- Be there, even if you can’t be there. Loyalty and reliability become so important when you’re not physically present. That doesn’t mean, to me, being always on the end of the phone: that’s never been possible. It’s more fundamental than that – it’s just knowing that we’ve got each other’s backs. For Marjon, that means always appreciating and remembering that we all believe in the same thing, and we’re all working towards the same goal. We’re there for you – we’re there for each other – even if we’re not physically there. It’s actually a nice warm feeling to have. Just revel in it. And note point 4.
- Assume goodness. You have to start from trust. If I don’t hear from my husband for two weeks, I don’t assume he doesn’t want to contact me. I assume he can’t. If you send an email and hear nothing back, don’t assume they don’t want to. Assume they can’t. Perhaps they are in online meetings all day, perhaps they are struggling with their own mental health, perhaps they are dealing with angry children, or elderly neighbours, or are overwhelmed themselves with hundreds of emails stacking up. Perhaps they are sick. Don’t ever assume they don’t care. That way lies real loneliness. Incidentally, I’m overwhelmed by how well Marjon Values play to this right now. We really do trust in each other. It’s a really nice feeling to just notice and appreciate that.
- Appreciate technology, even when it’s not perfect. I recall being bowled over by this 1999 advert about text messaging which shows the emotion behind technology. I was 21, and this made me realise my long distance relationship could actually be fine, because heck, TECHNOLOGY! (It also, incidentally, made me want to go into marketing. Who wouldn’t?) Some of you might be going through a similar thought process. Can this really work? Is it really worth it? Can I maintain my love of learning, of my subject, of my classmates? The answer is yes. It’s time to appreciate technology. Love it! Find ways to test it, because everyone’s a willing guinea pig now. Having spent years communicating by letter or satellite phone, I know the ability to ping an instant message when you think of someone is pretty darned special.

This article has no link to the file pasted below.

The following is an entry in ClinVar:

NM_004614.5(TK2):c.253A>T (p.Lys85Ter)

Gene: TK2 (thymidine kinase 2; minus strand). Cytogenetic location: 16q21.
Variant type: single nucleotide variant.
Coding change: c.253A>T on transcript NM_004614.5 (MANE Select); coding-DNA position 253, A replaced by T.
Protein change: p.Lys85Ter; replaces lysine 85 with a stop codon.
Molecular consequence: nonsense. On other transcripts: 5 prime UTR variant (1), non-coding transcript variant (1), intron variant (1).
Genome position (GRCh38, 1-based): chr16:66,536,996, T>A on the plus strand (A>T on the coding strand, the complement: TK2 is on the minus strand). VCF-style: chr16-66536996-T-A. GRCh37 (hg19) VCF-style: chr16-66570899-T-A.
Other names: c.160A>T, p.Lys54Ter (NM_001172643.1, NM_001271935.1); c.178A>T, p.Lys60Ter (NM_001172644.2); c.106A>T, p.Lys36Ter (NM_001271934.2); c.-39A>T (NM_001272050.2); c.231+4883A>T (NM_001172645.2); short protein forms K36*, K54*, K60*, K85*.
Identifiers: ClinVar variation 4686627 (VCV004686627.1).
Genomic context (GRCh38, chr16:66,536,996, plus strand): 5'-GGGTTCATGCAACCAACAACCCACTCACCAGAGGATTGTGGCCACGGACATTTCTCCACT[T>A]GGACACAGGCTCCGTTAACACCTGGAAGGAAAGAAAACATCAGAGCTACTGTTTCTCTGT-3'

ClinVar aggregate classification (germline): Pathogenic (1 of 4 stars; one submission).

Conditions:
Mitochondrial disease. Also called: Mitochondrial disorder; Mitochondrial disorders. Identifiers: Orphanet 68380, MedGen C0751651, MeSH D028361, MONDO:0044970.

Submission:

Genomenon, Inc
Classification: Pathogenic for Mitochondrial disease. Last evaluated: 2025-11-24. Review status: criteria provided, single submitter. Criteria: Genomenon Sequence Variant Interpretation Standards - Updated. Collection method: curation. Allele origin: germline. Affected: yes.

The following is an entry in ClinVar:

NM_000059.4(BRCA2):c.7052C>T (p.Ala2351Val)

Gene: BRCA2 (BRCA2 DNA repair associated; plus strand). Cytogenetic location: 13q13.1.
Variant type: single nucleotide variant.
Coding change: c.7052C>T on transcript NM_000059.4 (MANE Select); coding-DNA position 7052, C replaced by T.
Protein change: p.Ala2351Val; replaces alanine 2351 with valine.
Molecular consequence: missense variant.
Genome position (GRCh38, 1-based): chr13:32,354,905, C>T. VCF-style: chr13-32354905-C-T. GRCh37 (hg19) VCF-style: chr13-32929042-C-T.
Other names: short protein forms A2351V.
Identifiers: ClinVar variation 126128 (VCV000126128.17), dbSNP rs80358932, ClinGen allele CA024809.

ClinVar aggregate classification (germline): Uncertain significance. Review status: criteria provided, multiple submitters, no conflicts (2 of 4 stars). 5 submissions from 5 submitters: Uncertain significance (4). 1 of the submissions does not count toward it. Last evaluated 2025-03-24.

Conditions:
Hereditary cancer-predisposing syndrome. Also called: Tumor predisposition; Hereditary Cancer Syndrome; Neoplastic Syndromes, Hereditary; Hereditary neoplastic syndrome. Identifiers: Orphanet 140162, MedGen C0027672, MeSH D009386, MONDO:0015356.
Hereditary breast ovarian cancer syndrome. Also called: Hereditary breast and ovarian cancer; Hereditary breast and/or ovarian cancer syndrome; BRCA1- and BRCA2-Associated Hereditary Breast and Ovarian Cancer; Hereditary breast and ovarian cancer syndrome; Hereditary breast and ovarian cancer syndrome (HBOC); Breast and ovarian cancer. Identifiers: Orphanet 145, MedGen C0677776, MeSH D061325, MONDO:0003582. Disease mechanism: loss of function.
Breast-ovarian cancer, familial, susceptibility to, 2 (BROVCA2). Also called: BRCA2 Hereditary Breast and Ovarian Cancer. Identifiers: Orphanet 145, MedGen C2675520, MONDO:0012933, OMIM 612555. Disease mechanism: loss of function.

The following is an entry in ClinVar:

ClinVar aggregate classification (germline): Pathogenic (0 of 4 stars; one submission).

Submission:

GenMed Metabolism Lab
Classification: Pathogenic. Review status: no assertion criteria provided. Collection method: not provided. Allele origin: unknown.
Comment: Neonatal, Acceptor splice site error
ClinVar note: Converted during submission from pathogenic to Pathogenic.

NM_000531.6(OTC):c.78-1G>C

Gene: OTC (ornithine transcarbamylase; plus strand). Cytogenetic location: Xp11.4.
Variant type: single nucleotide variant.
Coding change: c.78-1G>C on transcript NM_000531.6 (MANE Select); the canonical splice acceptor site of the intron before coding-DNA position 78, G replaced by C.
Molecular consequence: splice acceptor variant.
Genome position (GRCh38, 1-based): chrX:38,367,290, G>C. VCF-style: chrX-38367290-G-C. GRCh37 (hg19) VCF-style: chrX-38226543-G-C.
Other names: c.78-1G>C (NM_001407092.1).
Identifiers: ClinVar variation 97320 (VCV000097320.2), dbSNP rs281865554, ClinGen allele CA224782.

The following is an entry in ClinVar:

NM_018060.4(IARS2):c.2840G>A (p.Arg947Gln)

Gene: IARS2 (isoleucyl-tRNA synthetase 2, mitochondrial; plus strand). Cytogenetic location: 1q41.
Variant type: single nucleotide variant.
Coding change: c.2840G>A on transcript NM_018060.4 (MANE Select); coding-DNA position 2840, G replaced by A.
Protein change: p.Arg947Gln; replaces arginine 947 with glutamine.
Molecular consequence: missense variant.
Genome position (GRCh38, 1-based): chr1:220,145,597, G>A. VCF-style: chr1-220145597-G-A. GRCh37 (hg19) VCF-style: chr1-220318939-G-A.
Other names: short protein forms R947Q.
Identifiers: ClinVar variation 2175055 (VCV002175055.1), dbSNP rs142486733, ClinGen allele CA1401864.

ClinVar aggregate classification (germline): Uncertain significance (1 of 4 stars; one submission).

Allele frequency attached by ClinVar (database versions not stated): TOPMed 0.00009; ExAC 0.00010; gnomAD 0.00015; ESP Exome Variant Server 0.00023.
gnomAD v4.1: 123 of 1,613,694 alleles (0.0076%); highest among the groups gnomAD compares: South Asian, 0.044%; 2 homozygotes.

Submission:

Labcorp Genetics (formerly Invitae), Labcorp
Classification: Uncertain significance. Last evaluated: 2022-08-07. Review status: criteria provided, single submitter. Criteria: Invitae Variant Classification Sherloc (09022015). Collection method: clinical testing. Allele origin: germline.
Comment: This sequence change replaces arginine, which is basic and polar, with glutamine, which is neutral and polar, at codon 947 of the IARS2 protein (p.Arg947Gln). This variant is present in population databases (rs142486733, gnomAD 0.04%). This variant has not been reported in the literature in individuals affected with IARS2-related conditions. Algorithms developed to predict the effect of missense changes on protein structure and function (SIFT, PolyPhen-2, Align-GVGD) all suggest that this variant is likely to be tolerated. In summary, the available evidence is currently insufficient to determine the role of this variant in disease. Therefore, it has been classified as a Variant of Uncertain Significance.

- Finally, there’s also something to be said for recognising that changes in routine are really, really hard. When I’ve been on my own with the kids for a couple of months, and my husband comes home and asks where something is because he “left it on the side in October”, yes, I do have to bite my lip. Many of us will be feeling this now, living with people we haven’t lived with for some time, or so intensely, trying to work out if they were Always. This. Annoying. It’s worth remembering: You’re. Probably. Annoying. Too. I’m not saying this is easy. But a colleague whose dad was in the army once told me it was normal, and that made it all feel infinitely less catastrophic. It’ll pass. Having the odd strop with the people you love doesn’t mean in any way they are the most annoying people in the world, or you are. It just means the situation has changed, and change is hard, even when change is your constant.
So yes, this does feel hard, and, sadly, it’ll get harder as we move further through this crisis. People will have to face things they never thought they could. They’ll have to find strength they never thought they had. But somehow we’ll get through. We’ll feel collectively bashed and bruised, but the Marjon community is more than just buildings and labs and halls. Keep communicating, keep trusting, keep valuing what’s special, keep being there for each other. We can live with uncertainty. We can maintain our long distance relationship. It’s not only possible, it’s actually fine.
Still, can’t wait to see you on the other side for a coffee.